Manchester Art Gallery

My memories of Rhyl stem from a single holiday at the age of nine. They include boredom, the smell of sewage and an ugly concrete sea wall. Tainted by my reaching an age where all family holidays seemed like a chore and the unfortunate location of our campsite next to an outflow pipe, I recount these memories not to disparage Rhyl. They prefigure what is a remarkable quality of Sophie MacCorquodale’s work; it makes even me feel an endearing nostalgia for this British seaside resort.

MacCorquodale has produced three films that function as portraits of Rhyl, each focusing on a different aspect of its persona. ‘Waiting for the day’ (2006) dominates the space because of its scale as a projection. The film is largely composed of static camera shots depicting locations including a caravan park, an amusement arcade and an indoor swimming pool. They are attractive images, well composed and brightly coloured. A still taken from the image track wouldn’t seem out of place in a holiday brochure and I find myself wondering if I didn’t have fun on the water chutes at the swimming pool after all. However the shots here are not stills; lights on slot machines flicker, a wave machine creates a swell. It is in these gentle movements and in the pacing of the shots that nostalgia, even a sense of pathos, is evoked. The film has ambient sound but no dialogue and, though people are present in some shots, the images have a certain sense of emptiness. They depict the resort out of season and encourage reflection on the general decline of Britain’s seaside resorts now that families can take a cheap hop across the channel. I wonder if, beyond the visual attractiveness of this work, its effect may resonate most strongly with my generation; people in their mid twenties and above.

MacCorquodale’s other two works are narrative films, shown on TV monitors with headphones. ‘The Rhyl and District Labour Club’ (2006) conveys a similar feeling of affection and loss as ‘Waiting for the day’. Set in a labour club, it depicts the club’s customers and day to day activities. On the soundtrack the club’s secretary tells us about the regulars, mostly older people who don’t fit in at Rhyl’s other bars and clubs, and how it is increasingly difficult for the club to stay afloat. Regulars, appearing on camera, smile awkwardly and nudge each other, showing the club as a place of conviviality. Yet the quality of the secretary’s voice – strong but restrained – echoes the overriding sense of the film as a lament for things lost.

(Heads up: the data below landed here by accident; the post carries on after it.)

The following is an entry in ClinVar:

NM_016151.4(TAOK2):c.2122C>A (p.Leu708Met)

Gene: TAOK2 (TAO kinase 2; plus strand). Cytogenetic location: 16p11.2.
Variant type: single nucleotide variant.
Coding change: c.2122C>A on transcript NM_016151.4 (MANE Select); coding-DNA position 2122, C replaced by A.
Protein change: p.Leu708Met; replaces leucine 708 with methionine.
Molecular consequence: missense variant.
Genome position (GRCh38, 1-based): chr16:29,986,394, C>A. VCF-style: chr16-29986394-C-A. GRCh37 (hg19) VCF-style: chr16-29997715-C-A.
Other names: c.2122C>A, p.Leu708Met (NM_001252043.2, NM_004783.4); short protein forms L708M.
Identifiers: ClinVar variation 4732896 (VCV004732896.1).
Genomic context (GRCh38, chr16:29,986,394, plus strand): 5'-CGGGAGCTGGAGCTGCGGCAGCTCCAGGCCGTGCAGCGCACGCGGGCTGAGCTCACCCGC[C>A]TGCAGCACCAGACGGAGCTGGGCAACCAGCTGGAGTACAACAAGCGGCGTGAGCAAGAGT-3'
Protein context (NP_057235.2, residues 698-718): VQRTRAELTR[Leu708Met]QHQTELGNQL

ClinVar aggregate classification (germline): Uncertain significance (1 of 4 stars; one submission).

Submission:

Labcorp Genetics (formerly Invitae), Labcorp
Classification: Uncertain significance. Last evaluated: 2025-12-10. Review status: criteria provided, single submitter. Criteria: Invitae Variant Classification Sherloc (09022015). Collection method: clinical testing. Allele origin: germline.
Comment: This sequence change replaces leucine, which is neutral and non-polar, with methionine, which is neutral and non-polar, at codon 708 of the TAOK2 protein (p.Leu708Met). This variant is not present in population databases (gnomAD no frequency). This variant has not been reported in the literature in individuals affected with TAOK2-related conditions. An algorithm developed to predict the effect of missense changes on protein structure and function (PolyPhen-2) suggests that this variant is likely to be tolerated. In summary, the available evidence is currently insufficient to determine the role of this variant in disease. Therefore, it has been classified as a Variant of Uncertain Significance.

Compared to the confident execution of the above works the third film – ‘Untitled’ (2006) – is awkward, owing to the unpolished performances of its teenage actors. This sits oddly with the other films but adds to the efficacy of this particular work. Set in a caravan, it depicts a conversation between two teenagers discussing the end of their holiday romance. The uneasy acting foregrounds the general uncomfortableness and acute self-consciousness of teenage, romantic encounters. It also highlights that the teenagers are acting; a fact made patent when the narrative repeats a second time with different actors. In contrast to the other two films, which very effectively construct nostalgia for a place, where it otherwise might not exist, this work actually begins to probe how personal experience itself is a construct based on narratives that come from both within and without ourselves. Like my childhood memories that can be altered by an external image, these characters are living experiences that are at once their own and somebody else’s.

Amelia Crouch is an artist based in Leeds.